WILLIAM C. KOCH, JR., J., delivered the opinion of the Court, in which CORNELIA A. CLARK, and SHARON G. LEE, JJ., joined. GARY R. WADE, J., filed a dissenting opinion, in which JANICE M. HOLDER, C.J. joined.
This appeal involves the application of the Tennessee Peer Review Law of 1967 [Tenn.Code Ann. § 63-6-219 (Supp.2009)] to a hospital system's business decision regarding the provision of vascular access services to patients in its member hospitals. The hospital system had customarily outsourced these services at several of its hospitals, but, following an audit, it decided to discontinue outsourcing the services and to begin providing them using nurses employed by its own hospitals. After several of the system's hospitals cancelled their vascular access services contracts, the vendor that had been providing the services filed two suits in the Circuit Court for Sumner County against the manufacturer of the catheters used to provide the services and one of its employees, a staffing affiliate of the hospital system and two of its employees, and the chief nursing officer at one of the system's hospitals. These suits, which were eventually transferred to the Circuit Court for Williamson County and consolidated, sought damages under numerous theories based on the vendor's allegations that the defendants, all of whom had played a role in the audit, had disparaged the manner in which it had been providing the vascular access services and had improperly interfered with its contracts. During discovery, the vendor sought copies of various records relating to the audit of its services. The defendants claimed that these records were covered by the privilege in Tenn.Code Ann. § 63-6-219(e). After reviewing the disputed records in chambers, the trial court determined
HCA, Inc. owns and operates the TriStar Health System that consists of twenty-one hospitals in three states. Since 1997, several of the hospitals in the TriStar Health System located in Middle Tennessee outsourced their vascular access services
In July 2005, the TriStar Health System's CNO Council
In November 2005, while All About Staffing's review of vascular access services was proceeding, Lee Medical submitted a revised contract for services to Cathy Philpott, the chief nursing officer at Hendersonville Medical Center, one of the hospitals in the TriStar Health System. Upon receipt of this contract, Ms. Philpott began evaluating Lee Medical's performance at Hendersonville Medical Center.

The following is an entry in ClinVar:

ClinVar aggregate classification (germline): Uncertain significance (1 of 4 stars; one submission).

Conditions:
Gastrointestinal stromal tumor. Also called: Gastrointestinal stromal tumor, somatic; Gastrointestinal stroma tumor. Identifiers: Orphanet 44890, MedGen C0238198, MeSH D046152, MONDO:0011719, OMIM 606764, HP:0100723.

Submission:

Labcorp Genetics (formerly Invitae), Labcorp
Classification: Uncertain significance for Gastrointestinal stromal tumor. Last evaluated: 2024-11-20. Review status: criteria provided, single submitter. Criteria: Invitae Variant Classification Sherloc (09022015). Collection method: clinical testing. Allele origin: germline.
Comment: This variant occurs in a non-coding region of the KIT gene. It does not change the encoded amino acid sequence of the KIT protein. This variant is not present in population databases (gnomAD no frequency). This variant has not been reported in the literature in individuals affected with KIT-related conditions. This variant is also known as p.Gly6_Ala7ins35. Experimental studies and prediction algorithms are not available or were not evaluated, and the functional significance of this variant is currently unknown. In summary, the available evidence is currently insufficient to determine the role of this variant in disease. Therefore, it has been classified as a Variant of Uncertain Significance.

Lee Medical used catheters manufactured by Bard Access Systems, Inc. ("Bard") in its provision of vascular access services at the TriStar hospitals. Accordingly, All About Staffing sought Bard's assistance with its evaluation of the vascular access services being provided at the TriStar hospitals. Bard's help took two forms. First, two Bard representatives— Heather Chambers
The record does not precisely define the sequence of events involving TriStar's consideration of All About Staffing's report. According to TriStar's Vice President for Quality and Clinical Performance, the CNO Council "determined that, from a clinical standpoint, the HCA/TriStar Hospitals should bring this service in house and use AAS-staffed
In June or July 2006, the president of Lee Medical contacted Paula Beecher, All About Staffing's Regional Vice President for Operations, to discuss entering into a contract to provide vascular access services for the other TriStar hospitals that were not already under contract with Lee Medical. Ms. Beecher invited Lee Medical to submit a proposal. The record contains no indication that Lee Medical was aware that TriStar had been considering bringing vascular access services in house for almost one year.
As a result of the decisions made by its CNO Council and CFO Council, the TriStar System decided to terminate the existing contracts with Lee Medical in due course. Lee Medical submitted a "Proposal for Services" to Ms. Beecher on August 1, 2006, along with an unsolicited confidential report containing "data outcomes related to the quality of services" that Lee Medical had provided at Hendersonville Medical Center and Skyline Medical Center. However, in light of TriStar's decision to perform the vascular access services in house, All About Staffing did not contract with Lee Medical to provide these services at other TriStar hospitals. The record is unclear about when or how All About Staffing or TriStar communicated this decision to Lee Medical.
On October 23, 2006, Tennessee Christian Medical Center became the first TriStar hospital to cancel its contract with Lee Medical.
Lee Medical was not reassured.
On April 18, 2007, Lee Medical filed suit in the Circuit Court for Sumner County against Bard and Mses. Alsbrooks, Chambers, and Philpott.
Lee Medical also commenced an aggressive discovery campaign on the day it filed its first complaint. It had subpoenas duces tecum issued; it served lengthy interrogatories; and it gave notice of taking depositions from parties and non-parties. Lee Medical believed that TriStar's decision to stop outsourcing vascular access services was the result of defamatory remarks about the quality of its services made by Mses. Alsbrooks, Beecher, Chambers, and Philpott, and that their conduct had been instigated by All About Staffing and Bard who desired to wrest away TriStar's business. Accordingly, the purpose of this discovery was to obtain information regarding the basis for TriStar's decision to stop outsourcing vascular access services and to terminate its contracts. Lee Medical believed that the Bard Report was "at the center" of the litigation.
The defendants and the two non-parties who had received subpoenas and notices of depositions